The basic model that Bossidy and Charan present for confronting reality has three components:
1. The externalities, or external environment
2. The internalities, or the internal capabilities and resources of the organization
3. The desired financial results that the organization wants to achieve
The externalities include several components that impact all businesses, such as: their market and their competitors. Externalities also include such factors as: the health of the economy, changes in technology, changes in the social world, the capacity of the industry, increasing globalization, the increase of regulation, the consolidation in an industry, etc. These factors have an extraordinary influence on the success of the organization. A rigorous confrontation with reality requires that these external components be identified and analyzed, using direct current information, to help understand the root causes of the dynamics of change.
Another important issue in analyzing the externalities requires looking at how these factors may affect your clients.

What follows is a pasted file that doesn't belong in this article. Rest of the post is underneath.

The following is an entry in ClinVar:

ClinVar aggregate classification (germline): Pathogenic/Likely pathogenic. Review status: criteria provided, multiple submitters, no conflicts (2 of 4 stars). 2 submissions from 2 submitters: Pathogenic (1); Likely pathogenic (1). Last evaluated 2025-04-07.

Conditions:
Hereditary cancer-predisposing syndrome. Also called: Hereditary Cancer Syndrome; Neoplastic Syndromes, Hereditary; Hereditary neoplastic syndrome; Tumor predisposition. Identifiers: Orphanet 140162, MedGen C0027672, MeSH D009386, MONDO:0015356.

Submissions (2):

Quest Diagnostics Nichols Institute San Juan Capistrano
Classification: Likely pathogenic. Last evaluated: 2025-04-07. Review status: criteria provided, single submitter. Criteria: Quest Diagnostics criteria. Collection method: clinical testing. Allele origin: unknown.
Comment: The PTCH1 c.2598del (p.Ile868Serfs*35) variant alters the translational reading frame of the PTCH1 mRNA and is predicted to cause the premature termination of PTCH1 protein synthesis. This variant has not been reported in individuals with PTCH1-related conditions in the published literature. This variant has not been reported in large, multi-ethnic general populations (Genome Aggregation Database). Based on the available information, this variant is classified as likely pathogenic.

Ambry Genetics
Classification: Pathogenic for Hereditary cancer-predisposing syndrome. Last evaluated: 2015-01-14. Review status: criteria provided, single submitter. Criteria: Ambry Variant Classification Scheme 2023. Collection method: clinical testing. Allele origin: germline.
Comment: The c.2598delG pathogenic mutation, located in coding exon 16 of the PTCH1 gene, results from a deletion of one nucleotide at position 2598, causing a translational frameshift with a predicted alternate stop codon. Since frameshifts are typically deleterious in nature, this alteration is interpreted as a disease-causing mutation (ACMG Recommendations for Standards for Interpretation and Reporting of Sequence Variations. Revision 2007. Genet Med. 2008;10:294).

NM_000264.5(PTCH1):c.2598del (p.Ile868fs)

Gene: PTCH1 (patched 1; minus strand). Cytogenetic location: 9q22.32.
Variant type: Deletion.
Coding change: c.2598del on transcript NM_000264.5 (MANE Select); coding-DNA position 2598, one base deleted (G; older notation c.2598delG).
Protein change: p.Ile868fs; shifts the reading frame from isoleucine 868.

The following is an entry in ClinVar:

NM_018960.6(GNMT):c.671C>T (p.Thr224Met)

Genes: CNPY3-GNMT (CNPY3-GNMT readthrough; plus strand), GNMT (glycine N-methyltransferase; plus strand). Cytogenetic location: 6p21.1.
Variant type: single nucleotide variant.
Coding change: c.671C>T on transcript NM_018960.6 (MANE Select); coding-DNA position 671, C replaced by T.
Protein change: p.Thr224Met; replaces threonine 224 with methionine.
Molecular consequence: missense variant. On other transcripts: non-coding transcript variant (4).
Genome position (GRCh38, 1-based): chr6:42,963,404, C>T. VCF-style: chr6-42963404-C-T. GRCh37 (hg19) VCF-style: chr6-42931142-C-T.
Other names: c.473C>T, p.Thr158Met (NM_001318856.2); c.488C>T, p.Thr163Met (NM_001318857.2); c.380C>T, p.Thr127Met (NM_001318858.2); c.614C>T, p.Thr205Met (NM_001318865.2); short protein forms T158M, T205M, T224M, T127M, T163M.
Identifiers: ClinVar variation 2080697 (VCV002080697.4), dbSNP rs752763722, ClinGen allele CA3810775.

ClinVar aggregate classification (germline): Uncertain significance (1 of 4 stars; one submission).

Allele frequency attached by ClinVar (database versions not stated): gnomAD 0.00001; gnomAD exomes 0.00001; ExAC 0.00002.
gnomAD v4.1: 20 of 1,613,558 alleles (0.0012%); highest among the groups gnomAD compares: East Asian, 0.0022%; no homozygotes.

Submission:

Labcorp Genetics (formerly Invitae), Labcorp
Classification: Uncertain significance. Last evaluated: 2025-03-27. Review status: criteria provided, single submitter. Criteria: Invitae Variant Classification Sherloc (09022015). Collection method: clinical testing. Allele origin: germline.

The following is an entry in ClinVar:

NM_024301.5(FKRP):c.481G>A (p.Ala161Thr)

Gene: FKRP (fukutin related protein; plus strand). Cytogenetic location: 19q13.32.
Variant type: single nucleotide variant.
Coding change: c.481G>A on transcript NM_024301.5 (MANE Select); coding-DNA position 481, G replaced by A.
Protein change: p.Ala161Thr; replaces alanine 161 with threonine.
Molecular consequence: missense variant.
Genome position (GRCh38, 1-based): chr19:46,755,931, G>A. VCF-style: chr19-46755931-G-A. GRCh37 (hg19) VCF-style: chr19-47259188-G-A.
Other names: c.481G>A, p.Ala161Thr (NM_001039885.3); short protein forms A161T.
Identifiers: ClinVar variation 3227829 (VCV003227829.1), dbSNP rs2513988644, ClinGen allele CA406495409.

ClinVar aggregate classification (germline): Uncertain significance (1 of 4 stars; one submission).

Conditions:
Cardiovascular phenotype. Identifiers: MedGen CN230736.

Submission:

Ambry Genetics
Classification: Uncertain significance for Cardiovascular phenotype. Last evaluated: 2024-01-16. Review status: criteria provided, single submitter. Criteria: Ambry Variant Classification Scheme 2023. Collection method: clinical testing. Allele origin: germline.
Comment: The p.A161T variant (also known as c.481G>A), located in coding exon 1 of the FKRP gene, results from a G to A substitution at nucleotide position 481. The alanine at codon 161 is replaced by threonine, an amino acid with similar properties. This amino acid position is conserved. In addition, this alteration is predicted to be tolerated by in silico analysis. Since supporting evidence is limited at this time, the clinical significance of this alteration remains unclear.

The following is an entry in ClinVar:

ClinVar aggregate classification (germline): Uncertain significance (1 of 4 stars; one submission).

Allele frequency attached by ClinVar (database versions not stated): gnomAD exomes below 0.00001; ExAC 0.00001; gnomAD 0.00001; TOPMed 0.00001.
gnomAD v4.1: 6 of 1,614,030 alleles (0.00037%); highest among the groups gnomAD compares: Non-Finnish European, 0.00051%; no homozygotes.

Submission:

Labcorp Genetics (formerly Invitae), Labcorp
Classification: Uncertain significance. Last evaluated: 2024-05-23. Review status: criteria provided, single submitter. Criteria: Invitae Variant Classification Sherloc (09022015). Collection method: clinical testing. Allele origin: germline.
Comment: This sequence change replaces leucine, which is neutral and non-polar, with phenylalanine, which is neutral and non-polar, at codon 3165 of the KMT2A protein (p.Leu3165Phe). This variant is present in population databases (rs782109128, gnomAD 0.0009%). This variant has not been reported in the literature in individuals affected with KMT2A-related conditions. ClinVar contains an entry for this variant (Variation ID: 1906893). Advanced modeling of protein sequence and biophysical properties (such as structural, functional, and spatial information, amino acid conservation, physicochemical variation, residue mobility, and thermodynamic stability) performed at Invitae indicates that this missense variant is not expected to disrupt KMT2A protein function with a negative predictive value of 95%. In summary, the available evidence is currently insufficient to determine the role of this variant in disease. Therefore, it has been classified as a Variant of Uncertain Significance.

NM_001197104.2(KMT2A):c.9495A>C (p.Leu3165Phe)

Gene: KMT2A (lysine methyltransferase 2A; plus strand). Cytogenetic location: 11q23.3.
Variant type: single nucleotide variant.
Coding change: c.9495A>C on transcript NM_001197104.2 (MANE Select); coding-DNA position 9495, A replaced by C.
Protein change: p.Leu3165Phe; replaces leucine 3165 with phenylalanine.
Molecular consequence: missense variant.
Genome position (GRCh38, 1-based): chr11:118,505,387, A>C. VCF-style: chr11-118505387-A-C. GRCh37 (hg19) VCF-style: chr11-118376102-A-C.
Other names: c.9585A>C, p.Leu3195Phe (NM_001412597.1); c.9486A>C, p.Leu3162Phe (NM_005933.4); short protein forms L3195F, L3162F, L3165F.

They may not be affecting you directly, but are affecting you through them. There are three critical questions for you to ask as you look at your analysis of the externalities: What's happening to the growth of your industry? Is there room for profitable growth? Is your industry becoming commoditized?
Internal realities are the assets and capabilities of a business: its people, systems, strategies, and passions. As you look at the internal elements of the model, once again, reality must be confronted. Many organizations touch on these when they do a traditional SWOT analysis for their strategic planning, in which they list their strengths. Too often businesses create an overblown list that includes just about everything they're doing as strengths; confronting reality requires that you be a lot tougher. Usually there are two to four areas of real strength that have gotten your business to where it...